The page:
• Amazon Fire Phone
  • Amazon Fire Phone
  • Amazon Fire Phone
  • Amazon Fire Phone
  • Amazon Fire Phone
  • Amazon Fire Phone
  • Amazon Fire Phone
  • Amazon Fire Phone
  • Amazon Fire Phone

Amazon has already brought the fight to other tech giants with its Fire HDX tablets and Fire TV  media streamer, but it’s not planning on stopping there.

The online retail giant has now set its sights on the smartphone arena, and has officially revealed its champion - the Amazon Fire phone.

In a world dominated by quad-core specs and HD screens, Amazon is looking to set the Fire apart with an innovative 3D head-tracking display, as well as providing instant search for products which handily link back to its gargantuan web store.

Here's everything you need to know about the Amazon Fire:

READ MORE: 8 things you need to know about the Amazon Fire

A Standout screen

Amazon Fire Phone

The Fire has a 4.7in, 720p display, which spec fans will view as lacklustre compared to the plethora of full HD (or even 2K) screens out there. 

But the Fire has a rather large trick up its sleeve. 3D.

No, not the awful lenticular 3D display that plagued the HTC Evo 3D. The Fire instead makes use of four front-facing cameras and infrared LEDs, which are able to track your face, producing a 3D effect.

Think of iOS 7's parallax effect, but supercharged. Apart form offering pretty 3D lock screens, the 3D effect could pave the way for innovative 3D games. 

Imagine peeking around corners in an FPS, or controlling a car by moving your head. Whether or not the fancy 3D screen will go beyond a curious gimmick remains to be seen, but we're giving Amazon points for standing out from the crowd nonetheless.

READ MORE: Eyes-on with The Eye Tribe: we play Fruit Ninja using nothing but our eyeballs

Dynamic Perspective

Amazon Fire Phone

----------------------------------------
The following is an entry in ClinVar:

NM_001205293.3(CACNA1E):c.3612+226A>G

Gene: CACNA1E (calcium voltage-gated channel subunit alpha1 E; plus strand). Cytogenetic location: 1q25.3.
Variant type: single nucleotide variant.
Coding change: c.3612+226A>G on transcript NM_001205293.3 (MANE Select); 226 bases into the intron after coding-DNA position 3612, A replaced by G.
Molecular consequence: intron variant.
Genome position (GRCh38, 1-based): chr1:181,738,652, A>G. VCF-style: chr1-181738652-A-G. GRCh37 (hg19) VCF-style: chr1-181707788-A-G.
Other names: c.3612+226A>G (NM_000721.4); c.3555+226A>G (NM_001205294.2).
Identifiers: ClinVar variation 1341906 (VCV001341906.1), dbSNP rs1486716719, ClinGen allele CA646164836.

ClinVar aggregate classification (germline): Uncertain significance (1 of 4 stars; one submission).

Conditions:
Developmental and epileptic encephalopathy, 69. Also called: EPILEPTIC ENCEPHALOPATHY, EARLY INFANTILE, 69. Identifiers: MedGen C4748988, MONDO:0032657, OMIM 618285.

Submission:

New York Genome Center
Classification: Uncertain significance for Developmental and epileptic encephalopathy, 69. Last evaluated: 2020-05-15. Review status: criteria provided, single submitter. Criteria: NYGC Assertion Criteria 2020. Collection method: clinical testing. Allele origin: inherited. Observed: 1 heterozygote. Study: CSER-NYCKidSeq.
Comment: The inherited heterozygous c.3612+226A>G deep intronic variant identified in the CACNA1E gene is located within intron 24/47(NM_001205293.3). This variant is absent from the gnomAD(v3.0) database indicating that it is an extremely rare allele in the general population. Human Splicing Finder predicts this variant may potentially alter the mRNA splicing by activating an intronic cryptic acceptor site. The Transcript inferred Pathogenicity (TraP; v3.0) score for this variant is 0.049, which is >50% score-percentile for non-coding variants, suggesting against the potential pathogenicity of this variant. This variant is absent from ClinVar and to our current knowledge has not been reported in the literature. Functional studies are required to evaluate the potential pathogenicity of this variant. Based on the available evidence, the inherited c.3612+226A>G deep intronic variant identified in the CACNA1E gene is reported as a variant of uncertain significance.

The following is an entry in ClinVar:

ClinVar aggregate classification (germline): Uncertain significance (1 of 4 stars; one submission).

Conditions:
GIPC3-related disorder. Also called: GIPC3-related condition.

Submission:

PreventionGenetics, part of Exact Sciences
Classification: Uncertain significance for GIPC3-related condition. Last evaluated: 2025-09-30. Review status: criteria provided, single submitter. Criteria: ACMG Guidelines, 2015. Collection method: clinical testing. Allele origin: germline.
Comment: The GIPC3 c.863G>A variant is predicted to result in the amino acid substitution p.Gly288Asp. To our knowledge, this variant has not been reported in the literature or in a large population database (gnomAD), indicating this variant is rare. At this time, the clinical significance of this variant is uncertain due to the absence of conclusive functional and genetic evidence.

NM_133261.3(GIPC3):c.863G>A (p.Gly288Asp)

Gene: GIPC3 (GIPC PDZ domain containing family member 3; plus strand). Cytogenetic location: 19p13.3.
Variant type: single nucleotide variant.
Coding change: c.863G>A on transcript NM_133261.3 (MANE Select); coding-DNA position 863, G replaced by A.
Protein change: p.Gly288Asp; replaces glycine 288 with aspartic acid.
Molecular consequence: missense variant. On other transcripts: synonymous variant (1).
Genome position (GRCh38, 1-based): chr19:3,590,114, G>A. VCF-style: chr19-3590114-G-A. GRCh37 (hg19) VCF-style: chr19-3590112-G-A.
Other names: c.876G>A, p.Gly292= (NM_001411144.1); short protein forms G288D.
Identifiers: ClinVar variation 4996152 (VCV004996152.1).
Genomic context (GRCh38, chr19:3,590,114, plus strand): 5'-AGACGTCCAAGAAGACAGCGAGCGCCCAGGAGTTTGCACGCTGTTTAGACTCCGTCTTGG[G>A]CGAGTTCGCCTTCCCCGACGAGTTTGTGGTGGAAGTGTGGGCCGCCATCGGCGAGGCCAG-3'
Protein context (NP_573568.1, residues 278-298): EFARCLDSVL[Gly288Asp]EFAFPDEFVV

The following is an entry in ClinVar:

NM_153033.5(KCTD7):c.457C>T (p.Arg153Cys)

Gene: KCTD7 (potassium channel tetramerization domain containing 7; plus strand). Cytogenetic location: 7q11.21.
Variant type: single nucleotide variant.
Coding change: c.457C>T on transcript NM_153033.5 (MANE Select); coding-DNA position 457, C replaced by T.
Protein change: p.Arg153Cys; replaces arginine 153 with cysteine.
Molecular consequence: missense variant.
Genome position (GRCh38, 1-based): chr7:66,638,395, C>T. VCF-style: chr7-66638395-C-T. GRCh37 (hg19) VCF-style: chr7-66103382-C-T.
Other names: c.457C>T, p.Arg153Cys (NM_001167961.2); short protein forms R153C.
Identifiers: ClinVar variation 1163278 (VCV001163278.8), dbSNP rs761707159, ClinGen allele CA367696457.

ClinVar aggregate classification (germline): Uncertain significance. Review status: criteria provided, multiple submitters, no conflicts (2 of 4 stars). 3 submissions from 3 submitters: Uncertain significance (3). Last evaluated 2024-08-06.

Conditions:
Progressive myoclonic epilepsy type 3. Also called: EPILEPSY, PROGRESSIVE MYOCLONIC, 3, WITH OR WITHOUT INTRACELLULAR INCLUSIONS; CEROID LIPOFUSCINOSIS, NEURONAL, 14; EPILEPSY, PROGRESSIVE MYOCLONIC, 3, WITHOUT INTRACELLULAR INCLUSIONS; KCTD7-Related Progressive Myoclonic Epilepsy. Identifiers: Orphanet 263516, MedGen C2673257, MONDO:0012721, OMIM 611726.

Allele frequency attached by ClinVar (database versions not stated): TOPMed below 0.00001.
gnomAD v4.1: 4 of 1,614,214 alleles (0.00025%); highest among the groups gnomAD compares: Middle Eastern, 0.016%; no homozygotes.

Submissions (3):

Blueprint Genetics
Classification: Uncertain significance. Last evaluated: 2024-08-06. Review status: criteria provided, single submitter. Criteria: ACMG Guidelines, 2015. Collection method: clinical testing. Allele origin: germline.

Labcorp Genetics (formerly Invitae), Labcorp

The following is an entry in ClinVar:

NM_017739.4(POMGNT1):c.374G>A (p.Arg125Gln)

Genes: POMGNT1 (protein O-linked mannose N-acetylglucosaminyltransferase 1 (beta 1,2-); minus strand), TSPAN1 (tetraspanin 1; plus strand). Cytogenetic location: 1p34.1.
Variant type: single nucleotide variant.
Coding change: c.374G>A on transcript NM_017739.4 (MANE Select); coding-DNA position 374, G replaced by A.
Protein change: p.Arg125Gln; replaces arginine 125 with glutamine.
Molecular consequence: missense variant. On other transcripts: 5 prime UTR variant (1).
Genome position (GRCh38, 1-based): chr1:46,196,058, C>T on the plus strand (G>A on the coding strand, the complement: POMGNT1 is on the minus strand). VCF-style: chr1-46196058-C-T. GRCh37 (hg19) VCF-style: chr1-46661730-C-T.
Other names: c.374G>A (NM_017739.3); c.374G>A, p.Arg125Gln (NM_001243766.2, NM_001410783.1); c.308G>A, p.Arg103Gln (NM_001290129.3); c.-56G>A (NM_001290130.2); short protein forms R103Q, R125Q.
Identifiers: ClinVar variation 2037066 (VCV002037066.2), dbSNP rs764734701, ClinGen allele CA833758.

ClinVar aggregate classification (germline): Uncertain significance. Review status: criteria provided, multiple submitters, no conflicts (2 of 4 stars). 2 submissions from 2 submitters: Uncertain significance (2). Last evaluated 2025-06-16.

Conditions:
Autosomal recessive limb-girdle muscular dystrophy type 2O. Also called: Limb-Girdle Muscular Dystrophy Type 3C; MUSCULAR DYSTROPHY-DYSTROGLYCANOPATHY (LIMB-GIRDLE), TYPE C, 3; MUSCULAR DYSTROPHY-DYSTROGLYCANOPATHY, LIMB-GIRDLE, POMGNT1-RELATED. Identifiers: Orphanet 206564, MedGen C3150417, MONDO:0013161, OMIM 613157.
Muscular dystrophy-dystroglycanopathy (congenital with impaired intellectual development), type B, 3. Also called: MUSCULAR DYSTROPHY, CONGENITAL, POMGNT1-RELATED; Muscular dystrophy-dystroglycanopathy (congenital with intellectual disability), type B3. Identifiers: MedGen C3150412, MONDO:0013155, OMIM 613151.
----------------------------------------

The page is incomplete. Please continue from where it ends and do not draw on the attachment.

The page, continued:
Amazon Fire Phone

The 3D screen makes up one part of Amazon's 'Dynamic Perspective' feature set. One-handed gestures are another focus. Auto-scrolling, tilt, swivel and peek gestures are all possible, thanks to the Fire's built-in accelerometer.

You can, for example, scroll down a webpage simply by tilting the Fire. We can't personally see the advantage of such a gesture when we've got a perfectly good thumb to scroll through pages with more accuracy, but tilting the device to bring up supplemental information in maps is an example that does sound useful.

Amazon is has also upgraded its carousel home screen, which now provides real-time updates right beneath the app icons. New emails, recent photos and favourite websites are presented on the home screen beneath their respective apps, and it's Amazon's answer to stock Android's widgets.

Amazon has released a Dynamic Perspective SDK which will enable developers to take advantage of all of these features. Here's to hoping they'll get onboard, because the Fire does have potential to be more than a gimmick. It just needs some clever coders to show us what it's really capable of.


Amazon Fire Phone

Firefly is the name Amazon's given to the Fire's powerful content recognition app. Pressing down the Fire's camera shutter button brings up the Firefly app, which is capable of recognising printed phone numbers, email addresses, URLS, QR and bar codes.

Not only that, but it can also recognise movie and TV channels, linking into IMDb to serve up additional info about the film you're currently watching.